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New York Mets' State of the Union Address: Tuesday Addition

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New York Mets' State of the Union Address: Tuesday Addition

My apologies for not having this up on Sunday, but as a recent college graduate I wanted one more Memorial Day weekend on the Jersey Shore before I entered the working world.

I also wanted to give the boys from Queens a chance to show me something - ANYTHING - to help make the tone of this column a little more positive.  But, sadly, they let me down once again.

Like myself in the bedroom, the Mets started out with a bang (last Sunday's game against the Yankees) and then got more and more disappointing as the week went on. 

As always, I'll wrap this baby up with my overall thoughts on the team's direction, as well as react to your comments.

But now, it's that special time that you've all been waiting for.  It's time to break down this sorry week of Mets baseball, good, bad and ugly style.

The Good

Last Sunday's Beat-down Of The Yankees:  It's these types of efforts that can send you up the wall as a fan.  This was by far the most complete effort the boys have put forth so far this season.

They hit (11 runs on nine hits), pitched (Ollie Perez was outstanding, going 7 2/3 innings and surrendering two runs on only three hits) and played defense.

Moises Alou and Carlos Beltran were the only starters without at least one hit.  Team MVP Ryan Church and Jose Reyes each went deep, and Carlos Delgado was robbed of a home run after the umpires mistakenly ruled the ball was foul.

Games like this provide a glimpse of what this team is really capable of, when everyone plays to their potential.  But, that in itself has been the root of the Mets' problems this season; the inability to have everyone playing at their potential at the same time. 

If they can figure out a way to get that happening on a consistent basis, they have the ability to blow teams out every night.

Nick Evans:  Talk about a debut to remember.  A Double A outfield prospect, Evans was called up after Alou and Church went down with injuries (more on those in a moment).  A .292 hitter at Binghamton, the 22 year old went 3-4 with three doubles and two RBIs in Saturday's 9-2 victory over the Colorado Rockies.

Now, I know teams don't have a book on a kid who's making his major league debut, so I don't expect him to go 3-4 every night.  But there's something deeper going on here.  This guy brought a shot of life into the clubhouse with his fantastic game.  Check out the postgame quotes from that contest, and everyone in the Met clubhouse talks about him with enthusiasm and smiles.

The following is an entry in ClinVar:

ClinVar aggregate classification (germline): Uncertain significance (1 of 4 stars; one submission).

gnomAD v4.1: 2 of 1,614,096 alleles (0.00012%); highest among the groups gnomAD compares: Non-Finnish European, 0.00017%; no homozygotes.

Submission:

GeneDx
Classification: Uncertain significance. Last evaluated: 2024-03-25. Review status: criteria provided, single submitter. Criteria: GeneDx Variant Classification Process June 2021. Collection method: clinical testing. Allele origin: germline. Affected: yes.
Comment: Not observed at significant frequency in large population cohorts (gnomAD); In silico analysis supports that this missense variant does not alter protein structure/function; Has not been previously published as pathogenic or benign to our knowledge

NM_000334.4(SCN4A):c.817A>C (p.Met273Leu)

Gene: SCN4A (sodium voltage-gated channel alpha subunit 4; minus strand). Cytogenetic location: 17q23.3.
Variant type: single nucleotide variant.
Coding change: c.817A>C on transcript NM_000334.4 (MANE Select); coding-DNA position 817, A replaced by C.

These are the types of players the Mets need to be playing every day.  Maybe Nick Evans isn't quite ready to be an every day major league player, but if he keeps playing this well, why would he be sent back down when Alou returns? 

Take a look at the Florida Marlins.  They are a young team with a low payroll, and they're in first place.  Young players bringing the fire and intensity to the ballpark every day, trying to prove themselves, trying to show they belong. 

Nick Evans embodies this type of ballplayer, as does Angel Pagan.  Maybe the Mets need to start thinking about playing players with something to prove, instead of players who are mailing it in. 

Claudio Vargas against the Rockies:  Finally, somebody on the club showing some spine. 

With the Mets needing a start and a long outting against the Rockies on Saturday, Vargas volunteered to throw on three days rest, and was outstanding. 

The Amazins had dropped a heart-breaker the night before, falling to Colorado in 13 innings.  With the bullpen depleted, it was imperative for Vargas to go deep into the game, and he did not disappoint. 

Seven innings and only two runs on three days rest is the kind of outing the club needed, and figures it was a guy trying to prove himself that gave it to them.  I'm sensing a pattern here people!

The Bad

Jose Reyes At Shortstop And On The Bases:  I don't know what the record is for the number of times in a season one Mets player makes a humongous error or baserunning blunder in a key situation, but Jose Reyes has to be rapidly approaching it. 

His error on Sunday against the Rockies on a double-play ball led to John Maine surrendering three runs, and his error in last night's game against the Marlins led to runs as well.  You cannot give a team four outs in an inning and expect to come out of it unscathed; it's playing with fire and you almost always get burned.

With that being said, those blunders happen over the course of a season.  They pale in comparison to Reyes getting picked off in the tenth inning of the Rockies game on Friday night. 

Nobody out and Reyes on second base, and he gets picked off?!  Where, exactly, are you going Jose?  You're in scoring position, you're scoring on anything to the outfield that's not fielded on one hop, what's going through your head in that situation? 

That's just it, nothing.  These errors and baserunning mistakes show a blatant lack of focus, and something needs to be done about it.  Sure, he's hitting the long ball recently, but these brain farts are becoming more and more frequent. 

He needs to be shown that his spot in the lineup isn't set in stone, (ahem, Willie) and that these types of things cannot keep happening.  Whether or not that will actually happen, we'll have to wait and see.

Church and Alou's Injuries:  Church's injury, while the worst one possible for the Mets at this point, was the product of hard-nosed, albeit reckless play.